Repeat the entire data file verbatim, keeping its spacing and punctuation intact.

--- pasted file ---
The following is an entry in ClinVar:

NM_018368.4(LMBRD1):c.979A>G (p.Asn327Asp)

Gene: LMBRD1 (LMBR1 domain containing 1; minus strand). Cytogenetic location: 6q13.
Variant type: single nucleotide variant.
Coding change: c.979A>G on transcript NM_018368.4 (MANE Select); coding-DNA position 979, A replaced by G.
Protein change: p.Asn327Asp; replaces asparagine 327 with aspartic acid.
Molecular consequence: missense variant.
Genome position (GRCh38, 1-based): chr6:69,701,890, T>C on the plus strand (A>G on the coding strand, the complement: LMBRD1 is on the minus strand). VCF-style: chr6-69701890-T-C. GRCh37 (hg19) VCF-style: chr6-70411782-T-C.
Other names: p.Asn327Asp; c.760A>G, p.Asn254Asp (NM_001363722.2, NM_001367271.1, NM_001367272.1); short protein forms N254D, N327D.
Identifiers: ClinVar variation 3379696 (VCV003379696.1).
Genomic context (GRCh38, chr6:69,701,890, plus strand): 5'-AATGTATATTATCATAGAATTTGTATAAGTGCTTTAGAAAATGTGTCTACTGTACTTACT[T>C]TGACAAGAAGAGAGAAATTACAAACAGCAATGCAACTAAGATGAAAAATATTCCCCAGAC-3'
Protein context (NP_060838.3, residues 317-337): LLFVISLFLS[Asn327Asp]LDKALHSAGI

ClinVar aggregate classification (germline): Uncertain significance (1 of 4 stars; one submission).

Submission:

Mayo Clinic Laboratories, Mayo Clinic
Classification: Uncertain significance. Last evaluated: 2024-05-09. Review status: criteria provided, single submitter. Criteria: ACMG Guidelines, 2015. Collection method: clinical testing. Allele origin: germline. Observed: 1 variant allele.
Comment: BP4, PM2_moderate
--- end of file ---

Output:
The following is an entry in ClinVar:

NM_018368.4(LMBRD1):c.979A>G (p.Asn327Asp)

Gene: LMBRD1 (LMBR1 domain containing 1; minus strand). Cytogenetic location: 6q13.
Variant type: single nucleotide variant.
Coding change: c.979A>G on transcript NM_018368.4 (MANE Select); coding-DNA position 979, A replaced by G.
Protein change: p.Asn327Asp; replaces asparagine 327 with aspartic acid.
Molecular consequence: missense variant.
Genome position (GRCh38, 1-based): chr6:69,701,890, T>C on the plus strand (A>G on the coding strand, the complement: LMBRD1 is on the minus strand). VCF-style: chr6-69701890-T-C. GRCh37 (hg19) VCF-style: chr6-70411782-T-C.
Other names: p.Asn327Asp; c.760A>G, p.Asn254Asp (NM_001363722.2, NM_001367271.1, NM_001367272.1); short protein forms N254D, N327D.
Identifiers: ClinVar variation 3379696 (VCV003379696.1).
Genomic context (GRCh38, chr6:69,701,890, plus strand): 5'-AATGTATATTATCATAGAATTTGTATAAGTGCTTTAGAAAATGTGTCTACTGTACTTACT[T>C]TGACAAGAAGAGAGAAATTACAAACAGCAATGCAACTAAGATGAAAAATATTCCCCAGAC-3'
Protein context (NP_060838.3, residues 317-337): LLFVISLFLS[Asn327Asp]LDKALHSAGI

ClinVar aggregate classification (germline): Uncertain significance (1 of 4 stars; one submission).

Submission:

Mayo Clinic Laboratories, Mayo Clinic
Classification: Uncertain significance. Last evaluated: 2024-05-09. Review status: criteria provided, single submitter. Criteria: ACMG Guidelines, 2015. Collection method: clinical testing. Allele origin: germline. Observed: 1 variant allele.
Comment: BP4, PM2_moderate